The rest of Balochistan province is not new to protests, sit-ins, or large-scale demonstrations, but what sets the current protests apart is the enormous number of young women participating in and leading the demonstrations to Islamabad. This is an exceptional development in a predominantly conservative and tribal region. 

The present campaign arose in response to the murder of a 24-year-old Balaach in Turbat Tehsil, the seat of Kech district, a militancy-plagued province.  

Facing Violence: Islamabad Capitol Police and the Protesters

More than 200 protesters, including women and children, were detained by the Islamabad Police on Thursday. Demonstrators were protesting the “enforced disappearances” and “genocide” of ethnic Baloch people in the resource-rich province; these protestors particularly gathered in the federal capital to demonstrate.

Clashes between protestors and police occurred on the outskirts of Islamabad, leading to arrests. While Islamabad’s police chief says some protestors threw stones at law enforcement, protestors claim officers attacked their peaceful rally. Carrying photos of their loved ones who were allegedly killed or kidnapped by security services, almost fifty relatives of missing Baloch people joined the sit-in.

“Voices from Balochistan: A Conversation with Ali on the Ongoing Crisis”

We spoke with Ali, a journalist and lawyer who also practices in Turbat, Balochistan. As such, we inquired about what drives his motivation, how the issues of enforced disappearances and protests in Balochistan affect his career, and what hope he has for the future of human rights and justice in the region.

Ali told us: “As a lawyer, one has to be very different than ordinary. You are bound to limited cases and threatened over any case of enforced disappearance. In fact, at times one feels the courts are of no use with what is actually happening on the ground. However, as public resistance is fueling, things are changing towards the right direction.”  

“My people. Baloch, I believe, have a very bright future. The core reason is the involvement of women and children in the movement clarifies that Baloch awaits an even brighter future than one can think of.”

We also asked Ali about what outcomes he envisions from the ongoing women-led movement, both in terms of government actions and public awareness, and does he personally thinks the impact of enforced disappearances on individuals or families influences his commitment to justice.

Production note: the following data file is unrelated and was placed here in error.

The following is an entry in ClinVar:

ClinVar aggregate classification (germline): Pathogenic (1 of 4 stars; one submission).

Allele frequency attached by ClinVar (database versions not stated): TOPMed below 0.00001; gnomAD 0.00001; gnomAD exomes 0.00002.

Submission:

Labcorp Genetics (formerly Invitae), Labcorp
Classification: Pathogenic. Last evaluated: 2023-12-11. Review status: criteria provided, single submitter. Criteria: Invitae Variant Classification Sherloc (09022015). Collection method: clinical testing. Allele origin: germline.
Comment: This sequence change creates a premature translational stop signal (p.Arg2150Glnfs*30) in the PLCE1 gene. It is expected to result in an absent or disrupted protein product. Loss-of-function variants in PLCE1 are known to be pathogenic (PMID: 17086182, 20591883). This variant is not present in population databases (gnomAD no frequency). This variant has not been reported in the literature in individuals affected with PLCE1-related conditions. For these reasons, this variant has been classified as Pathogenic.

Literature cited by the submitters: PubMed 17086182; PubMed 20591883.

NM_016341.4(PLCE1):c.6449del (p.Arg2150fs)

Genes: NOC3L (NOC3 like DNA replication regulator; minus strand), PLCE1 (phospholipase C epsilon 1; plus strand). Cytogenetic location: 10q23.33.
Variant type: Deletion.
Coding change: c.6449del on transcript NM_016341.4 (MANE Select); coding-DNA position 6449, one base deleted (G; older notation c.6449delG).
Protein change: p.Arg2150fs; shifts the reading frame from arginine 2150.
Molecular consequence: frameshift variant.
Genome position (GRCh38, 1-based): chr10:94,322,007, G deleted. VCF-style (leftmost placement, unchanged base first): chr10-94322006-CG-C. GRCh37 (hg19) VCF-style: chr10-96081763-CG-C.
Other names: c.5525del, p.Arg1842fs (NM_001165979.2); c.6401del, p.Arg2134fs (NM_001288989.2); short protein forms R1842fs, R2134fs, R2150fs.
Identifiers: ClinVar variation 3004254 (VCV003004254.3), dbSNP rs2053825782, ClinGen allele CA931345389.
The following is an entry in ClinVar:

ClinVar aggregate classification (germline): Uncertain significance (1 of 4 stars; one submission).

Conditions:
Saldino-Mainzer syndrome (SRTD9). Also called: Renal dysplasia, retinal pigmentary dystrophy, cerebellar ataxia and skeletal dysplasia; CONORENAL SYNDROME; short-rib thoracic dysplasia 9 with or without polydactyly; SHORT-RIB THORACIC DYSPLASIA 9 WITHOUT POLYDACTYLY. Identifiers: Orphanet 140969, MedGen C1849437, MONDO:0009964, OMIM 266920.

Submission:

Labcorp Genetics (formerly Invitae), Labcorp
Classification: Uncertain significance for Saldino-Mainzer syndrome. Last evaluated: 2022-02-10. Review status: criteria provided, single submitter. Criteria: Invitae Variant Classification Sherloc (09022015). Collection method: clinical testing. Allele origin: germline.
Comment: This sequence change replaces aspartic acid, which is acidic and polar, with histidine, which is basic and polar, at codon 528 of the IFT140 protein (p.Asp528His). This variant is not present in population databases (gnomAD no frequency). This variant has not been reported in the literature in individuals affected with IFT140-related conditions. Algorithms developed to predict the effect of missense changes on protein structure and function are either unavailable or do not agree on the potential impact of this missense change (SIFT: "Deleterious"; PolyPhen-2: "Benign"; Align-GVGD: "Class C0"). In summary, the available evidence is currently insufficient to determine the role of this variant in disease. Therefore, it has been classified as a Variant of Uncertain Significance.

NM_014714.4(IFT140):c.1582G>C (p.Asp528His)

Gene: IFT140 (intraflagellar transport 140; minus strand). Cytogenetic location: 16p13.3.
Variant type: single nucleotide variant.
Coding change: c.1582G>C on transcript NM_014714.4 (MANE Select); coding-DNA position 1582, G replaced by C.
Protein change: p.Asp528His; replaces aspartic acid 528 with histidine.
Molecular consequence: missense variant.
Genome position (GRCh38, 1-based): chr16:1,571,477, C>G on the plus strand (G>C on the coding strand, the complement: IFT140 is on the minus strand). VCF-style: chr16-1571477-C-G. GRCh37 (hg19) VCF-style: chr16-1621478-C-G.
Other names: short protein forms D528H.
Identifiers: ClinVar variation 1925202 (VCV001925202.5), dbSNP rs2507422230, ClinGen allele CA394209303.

According to Ali: “The biggest change I hope is that people here need to realize that it is their identity which puts them in hot water. Whether or not they speak up or resist, they are already destined to enforced disappearance and other human rights violations just because of their identity as Baloch.”

“On the daily, Baloch keep getting abducted in front of our eyes. But there is hope in the younger generation and a vision towards a better justice than they can ask for. This influences me as a Baloch and as a lawyer.” 

The women-led protests marked a historic moment in the fight for justice and accountability. The protests were a response to the enforced disappearances and human rights violations that have plagued Balochistan for years.

Their bravery and determination sent a powerful message, not only about the urgent need for justice but also about the important role that women play in advocating for human rights and social justice.

Continuing our conversation with Ali, we asked him to share some of the major obstacles he has encountered in his efforts to address human rights violations in Balochistan, and how he and his colleagues maintain resilience in the face of adversity.

“The major obstacle is the threat of enforced disappearances. We know we are destined to it, so remaining tacit is not even an option.” – Ali Jan Maqsood

Though there are still ways to resolve human rights breaches and ensure justice for the Baloch people; the future of Balochistan is still unclear. A plausible scenario is increased international pressure on the government of Pakistan through the use of instruments such as international tribunals or sanctions. The empowering of regional Baloch activists to raise awareness and push for change is another possible result. A third option is a diplomatic settlement that involves discussions between the Pakistani government and the Baloch people that encourage reforms aimed at addressing the underlying reasons for the violations of their rights. A strong commitment to protecting human rights in Balochistan and persistent efforts by local and international parties are necessary to achieve these goals.